What makes me think this trade has a better chance of working out than say the Alexei Ponikarovsky and Alex Kovalev deals is Brenden's reputation as a hard worker and leader. Both Poni and Kovy came to the Pens with serious character question marks. Poni was a big body that didn't like going to the dirty places and working for garbage goals. Kovy has always been enigmatic with his effort. Those are the types of players that don't find success in this system.

The Pens operate a high-tempo, high effort offense. If you're not willing to work, you're going to be benched. And when everyone else is skating their asses off, it's noticeable when you're not going all out with them, which leads to the fans turning on you quickly.

On the flip side, from what I hear, Brenden is older than his 34 due to his style of play. It seems everyone wants to point out he is not the 2010-11 version of Brenden Morrow who scored 33 goals. If he comes in and struggles it will be disappointing, but can it really hurt the team that much? The Pens already lead the league in scoring. Brenden won't hurt that, and the potential he could reach with Malkin and Neal is scary to think about.

Joe may never be a top two defenseman in this league. Shero saw a chance to improve the team for a Cup run and who am I or any of us to question him? Remember how Luca Caputi and other highly touted prospects were traded away and never to be heard of again? It could happen here, and that's why we should trust Shero.

Sunday, March 10, 2013

Kunitz > most of the NHL

By Jeff

The Pittsburgh Penguins are atop the Atlantic Division, and winger Chris Kunitz is a big reason why.

Kunitz came over in 2009 when the Pens were on the outside of the playoff hunt despite being in the Stanley Cup Finals the prior year. Since then he has been the most consistent player on the roster after stars Sidney Crosby and Evgeni Malkin.

In his time as a Penguin, Kunitz has score 76 goals and 96 assists. Many will say he benefits from playing almost exclusively with Crosby, and when Crosby was out he was with Malkin. These people certainly have a point, but other players like Miroslav Satan, Ruslan Fedotenko, Max Talbot, Alexei Ponikarovsky and others who have played with the stars mentioned above have not found anywhere near that success.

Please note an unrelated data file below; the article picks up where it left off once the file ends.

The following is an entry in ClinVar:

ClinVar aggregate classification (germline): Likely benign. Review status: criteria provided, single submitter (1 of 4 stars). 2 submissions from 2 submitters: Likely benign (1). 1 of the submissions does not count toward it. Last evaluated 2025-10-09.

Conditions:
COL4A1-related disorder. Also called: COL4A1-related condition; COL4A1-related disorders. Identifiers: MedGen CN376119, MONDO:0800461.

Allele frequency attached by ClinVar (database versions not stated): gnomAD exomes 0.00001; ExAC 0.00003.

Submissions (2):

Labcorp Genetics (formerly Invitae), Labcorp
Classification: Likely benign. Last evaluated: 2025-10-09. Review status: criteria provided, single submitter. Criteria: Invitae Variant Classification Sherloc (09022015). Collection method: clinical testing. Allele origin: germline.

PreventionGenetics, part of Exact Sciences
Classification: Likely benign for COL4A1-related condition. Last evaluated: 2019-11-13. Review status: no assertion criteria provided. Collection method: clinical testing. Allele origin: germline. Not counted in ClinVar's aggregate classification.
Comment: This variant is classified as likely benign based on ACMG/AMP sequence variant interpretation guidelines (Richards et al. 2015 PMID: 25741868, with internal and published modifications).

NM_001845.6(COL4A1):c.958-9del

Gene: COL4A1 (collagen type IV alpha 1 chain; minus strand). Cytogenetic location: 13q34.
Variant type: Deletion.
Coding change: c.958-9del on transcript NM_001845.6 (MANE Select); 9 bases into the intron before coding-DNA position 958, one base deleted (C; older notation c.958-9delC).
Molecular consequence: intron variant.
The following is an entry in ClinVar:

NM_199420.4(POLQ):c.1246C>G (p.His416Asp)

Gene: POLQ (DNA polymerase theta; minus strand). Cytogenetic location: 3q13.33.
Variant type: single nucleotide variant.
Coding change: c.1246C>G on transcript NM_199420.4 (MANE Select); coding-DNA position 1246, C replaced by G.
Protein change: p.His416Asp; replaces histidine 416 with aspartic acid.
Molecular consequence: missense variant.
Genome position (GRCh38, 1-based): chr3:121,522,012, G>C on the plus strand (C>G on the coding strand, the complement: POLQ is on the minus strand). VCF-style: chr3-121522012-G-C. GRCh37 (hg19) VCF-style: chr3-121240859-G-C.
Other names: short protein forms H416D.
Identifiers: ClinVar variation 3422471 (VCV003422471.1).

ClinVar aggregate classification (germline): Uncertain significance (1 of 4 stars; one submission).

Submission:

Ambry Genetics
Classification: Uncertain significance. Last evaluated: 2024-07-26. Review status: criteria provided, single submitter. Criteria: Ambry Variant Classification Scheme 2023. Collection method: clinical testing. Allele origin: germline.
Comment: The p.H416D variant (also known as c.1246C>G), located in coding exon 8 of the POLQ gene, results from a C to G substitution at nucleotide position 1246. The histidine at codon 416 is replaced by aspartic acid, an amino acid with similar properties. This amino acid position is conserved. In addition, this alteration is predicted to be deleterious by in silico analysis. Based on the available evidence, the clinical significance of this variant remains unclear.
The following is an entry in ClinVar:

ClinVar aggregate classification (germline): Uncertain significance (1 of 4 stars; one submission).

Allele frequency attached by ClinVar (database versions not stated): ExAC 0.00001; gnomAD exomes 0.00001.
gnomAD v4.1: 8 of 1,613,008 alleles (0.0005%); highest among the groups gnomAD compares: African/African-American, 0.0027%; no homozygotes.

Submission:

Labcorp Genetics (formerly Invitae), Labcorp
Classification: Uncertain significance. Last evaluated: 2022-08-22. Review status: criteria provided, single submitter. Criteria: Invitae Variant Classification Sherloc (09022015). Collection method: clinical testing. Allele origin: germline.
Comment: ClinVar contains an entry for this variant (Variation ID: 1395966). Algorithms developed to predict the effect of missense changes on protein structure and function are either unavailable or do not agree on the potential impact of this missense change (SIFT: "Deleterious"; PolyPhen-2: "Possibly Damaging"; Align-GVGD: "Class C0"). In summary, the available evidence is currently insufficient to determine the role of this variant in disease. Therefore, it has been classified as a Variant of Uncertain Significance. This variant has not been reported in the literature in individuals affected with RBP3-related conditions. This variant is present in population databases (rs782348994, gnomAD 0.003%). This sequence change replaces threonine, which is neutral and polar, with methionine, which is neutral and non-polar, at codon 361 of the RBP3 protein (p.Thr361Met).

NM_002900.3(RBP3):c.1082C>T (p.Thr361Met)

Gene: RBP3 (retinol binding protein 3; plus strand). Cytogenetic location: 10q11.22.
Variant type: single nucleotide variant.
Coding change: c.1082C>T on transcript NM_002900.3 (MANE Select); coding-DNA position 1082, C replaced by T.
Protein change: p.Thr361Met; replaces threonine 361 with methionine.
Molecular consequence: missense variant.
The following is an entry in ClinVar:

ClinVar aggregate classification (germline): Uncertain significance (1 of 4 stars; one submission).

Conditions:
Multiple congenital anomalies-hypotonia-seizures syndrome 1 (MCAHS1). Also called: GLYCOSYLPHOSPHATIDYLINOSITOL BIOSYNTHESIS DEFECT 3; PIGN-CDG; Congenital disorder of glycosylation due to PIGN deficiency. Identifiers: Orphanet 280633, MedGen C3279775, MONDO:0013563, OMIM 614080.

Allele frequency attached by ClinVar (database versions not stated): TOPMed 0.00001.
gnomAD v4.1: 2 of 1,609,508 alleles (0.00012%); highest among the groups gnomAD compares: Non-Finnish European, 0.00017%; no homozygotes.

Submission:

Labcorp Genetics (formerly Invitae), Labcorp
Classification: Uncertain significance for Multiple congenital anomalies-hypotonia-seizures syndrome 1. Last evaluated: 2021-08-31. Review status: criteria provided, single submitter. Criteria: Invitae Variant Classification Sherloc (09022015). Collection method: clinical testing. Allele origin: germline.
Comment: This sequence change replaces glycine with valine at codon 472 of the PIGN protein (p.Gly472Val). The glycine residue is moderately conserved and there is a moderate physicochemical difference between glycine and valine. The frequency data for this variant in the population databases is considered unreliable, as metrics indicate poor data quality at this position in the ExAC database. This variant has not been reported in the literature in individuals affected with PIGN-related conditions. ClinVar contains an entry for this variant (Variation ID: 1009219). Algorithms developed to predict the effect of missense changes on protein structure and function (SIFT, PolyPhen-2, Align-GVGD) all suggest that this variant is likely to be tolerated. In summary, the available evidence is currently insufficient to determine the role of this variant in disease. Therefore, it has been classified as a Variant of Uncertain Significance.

This season is no different. In fact, Kunitz is probably having his best year of his career. He's fourth in the league in scoring. That's right, the undrafted Kunitz has more points than Alex Ovechkin, Claude Giroux, Eric Staal, John Tavares, Patrick Kane, Malkin, Pavel Datsyuk and both the Sedin twins.

How is Kunitz doing it? First, even if you don't watch hockey you can tell that Kunitz just knows where to be on the ice when he plays with guys like Crosby and Malkin. He finds an opening in the defense from the holes created in the defense created by the team's stars. Second, he understands that Crosby and Malkin are special talents. He makes sure he gets them the puck whenever he can. Third, he is getting pretty lucky! He has a career shooting percentage of 12.8. He's at 25.9 this year. There is no way anyone could keep up that pace.

Or could they?

Kunitz's shooting percentage is ridiculously high, but when you play with someone like Crosby, it doesn't seem impossible for him to keep it up. Crosby demands so much attention Kunitz has more opportunities where it's just him and the goalie. He also understands that Crosby and Malkin can get the puck on net in situations where ordinary men could not. So what does Kunitz do? He crashes the net and takes punishment in exchange for a chance to put it home.

Kunitz is not often mentioned with the league's stars because he's not flashy, but he will go down as the best move Ray Shero has made.